Immune control and failure in HCV infection--tipping the balance.
Dustin LB., Cashman SB., Laidlaw SM.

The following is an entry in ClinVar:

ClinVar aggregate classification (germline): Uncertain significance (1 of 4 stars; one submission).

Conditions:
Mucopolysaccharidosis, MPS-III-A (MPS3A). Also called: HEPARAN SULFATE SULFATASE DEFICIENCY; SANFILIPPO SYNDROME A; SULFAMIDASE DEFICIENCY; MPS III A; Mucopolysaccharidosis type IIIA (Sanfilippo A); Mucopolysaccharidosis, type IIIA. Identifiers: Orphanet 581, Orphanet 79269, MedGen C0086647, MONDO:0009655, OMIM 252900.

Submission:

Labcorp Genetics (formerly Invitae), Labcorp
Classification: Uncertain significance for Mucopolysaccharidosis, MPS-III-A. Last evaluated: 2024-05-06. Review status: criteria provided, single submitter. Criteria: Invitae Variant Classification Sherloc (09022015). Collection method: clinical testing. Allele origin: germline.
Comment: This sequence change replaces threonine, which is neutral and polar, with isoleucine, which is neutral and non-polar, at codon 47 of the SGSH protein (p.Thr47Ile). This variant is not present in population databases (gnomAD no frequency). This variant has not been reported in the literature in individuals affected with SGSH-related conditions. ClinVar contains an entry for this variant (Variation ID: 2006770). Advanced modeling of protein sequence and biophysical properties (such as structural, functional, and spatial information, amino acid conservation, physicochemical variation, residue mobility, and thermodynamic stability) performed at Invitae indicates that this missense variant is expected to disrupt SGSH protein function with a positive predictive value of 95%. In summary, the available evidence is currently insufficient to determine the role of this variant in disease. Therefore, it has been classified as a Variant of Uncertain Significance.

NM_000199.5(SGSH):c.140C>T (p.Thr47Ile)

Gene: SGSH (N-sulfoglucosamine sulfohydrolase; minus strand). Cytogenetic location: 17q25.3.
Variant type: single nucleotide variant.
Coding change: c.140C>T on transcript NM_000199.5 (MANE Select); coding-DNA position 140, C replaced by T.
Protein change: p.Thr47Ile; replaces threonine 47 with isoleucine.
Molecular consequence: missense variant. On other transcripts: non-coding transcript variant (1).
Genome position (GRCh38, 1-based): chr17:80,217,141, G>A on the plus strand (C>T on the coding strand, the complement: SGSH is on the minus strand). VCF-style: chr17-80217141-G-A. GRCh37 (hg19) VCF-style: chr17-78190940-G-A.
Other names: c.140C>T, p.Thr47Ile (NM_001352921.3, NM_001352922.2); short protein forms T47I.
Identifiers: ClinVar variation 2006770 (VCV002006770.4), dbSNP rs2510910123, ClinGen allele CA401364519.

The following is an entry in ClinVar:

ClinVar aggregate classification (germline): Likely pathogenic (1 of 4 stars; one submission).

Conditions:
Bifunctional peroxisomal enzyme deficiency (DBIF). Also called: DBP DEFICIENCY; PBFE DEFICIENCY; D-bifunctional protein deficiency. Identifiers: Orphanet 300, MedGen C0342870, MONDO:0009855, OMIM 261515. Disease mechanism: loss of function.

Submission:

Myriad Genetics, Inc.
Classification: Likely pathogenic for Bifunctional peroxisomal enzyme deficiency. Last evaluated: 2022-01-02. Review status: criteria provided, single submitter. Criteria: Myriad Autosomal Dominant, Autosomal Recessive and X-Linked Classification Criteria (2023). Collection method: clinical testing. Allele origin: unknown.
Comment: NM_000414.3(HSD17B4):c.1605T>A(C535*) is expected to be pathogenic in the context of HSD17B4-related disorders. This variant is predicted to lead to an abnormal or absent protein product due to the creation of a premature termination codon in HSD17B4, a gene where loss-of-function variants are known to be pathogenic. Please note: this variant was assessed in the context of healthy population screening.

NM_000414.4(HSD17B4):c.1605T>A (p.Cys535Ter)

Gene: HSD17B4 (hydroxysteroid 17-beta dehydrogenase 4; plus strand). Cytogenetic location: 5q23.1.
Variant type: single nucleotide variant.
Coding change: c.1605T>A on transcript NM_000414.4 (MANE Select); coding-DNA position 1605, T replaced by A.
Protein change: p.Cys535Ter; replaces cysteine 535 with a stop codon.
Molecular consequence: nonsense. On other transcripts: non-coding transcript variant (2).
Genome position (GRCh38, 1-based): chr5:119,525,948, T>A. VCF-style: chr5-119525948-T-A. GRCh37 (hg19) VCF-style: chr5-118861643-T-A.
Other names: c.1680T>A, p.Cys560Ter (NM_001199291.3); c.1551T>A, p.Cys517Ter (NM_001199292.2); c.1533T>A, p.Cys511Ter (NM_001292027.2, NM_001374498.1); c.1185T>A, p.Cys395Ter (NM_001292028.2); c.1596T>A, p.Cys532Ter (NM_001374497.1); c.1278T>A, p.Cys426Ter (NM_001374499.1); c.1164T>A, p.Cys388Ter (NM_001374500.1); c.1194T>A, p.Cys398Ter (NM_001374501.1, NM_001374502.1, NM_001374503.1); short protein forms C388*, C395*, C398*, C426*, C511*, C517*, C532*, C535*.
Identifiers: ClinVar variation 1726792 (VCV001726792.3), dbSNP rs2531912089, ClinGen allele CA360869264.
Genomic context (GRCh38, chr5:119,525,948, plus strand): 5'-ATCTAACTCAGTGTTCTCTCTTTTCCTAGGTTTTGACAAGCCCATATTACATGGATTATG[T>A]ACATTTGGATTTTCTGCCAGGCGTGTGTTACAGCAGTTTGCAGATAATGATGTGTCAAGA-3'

Despite the development of potent antiviral drugs, HCV remains a global health problem; global eradication is a long way off. In this review, we discuss the immune response to HCV infection and particularly, the interplay between viral strategies that delay the onset of antiviral responses and host strategies that limit or even eradicate infected cells but also contribute to pathogenesis. Although HCV can disable some cellular virus-sensing machinery, IFN-stimulated antiviral genes are induced in the infected liver. Whereas epitope evolution contributes to escape from T cell-mediated immunity, chronic high antigen load may also blunt the T cell response by activating exhaustion or tolerance mechanisms. The evasive maneuvers of HCV limit sterilizing humoral immunity through rapid evolution of decoy epitopes, epitope masking, stimulation of interfering antibodies, lipid shielding, and cell-to-cell spread. Whereas the majority of HCV infections progress to chronic hepatitis with persistent viremia, at least 20% of patients spontaneously clear the infection. Most of these are protected from reinfection, suggesting that protective immunity to HCV exists and that a prophylactic vaccine may be an achievable goal. It is therefore important that we understand the correlates of protective immunity and mechanisms of viral persistence.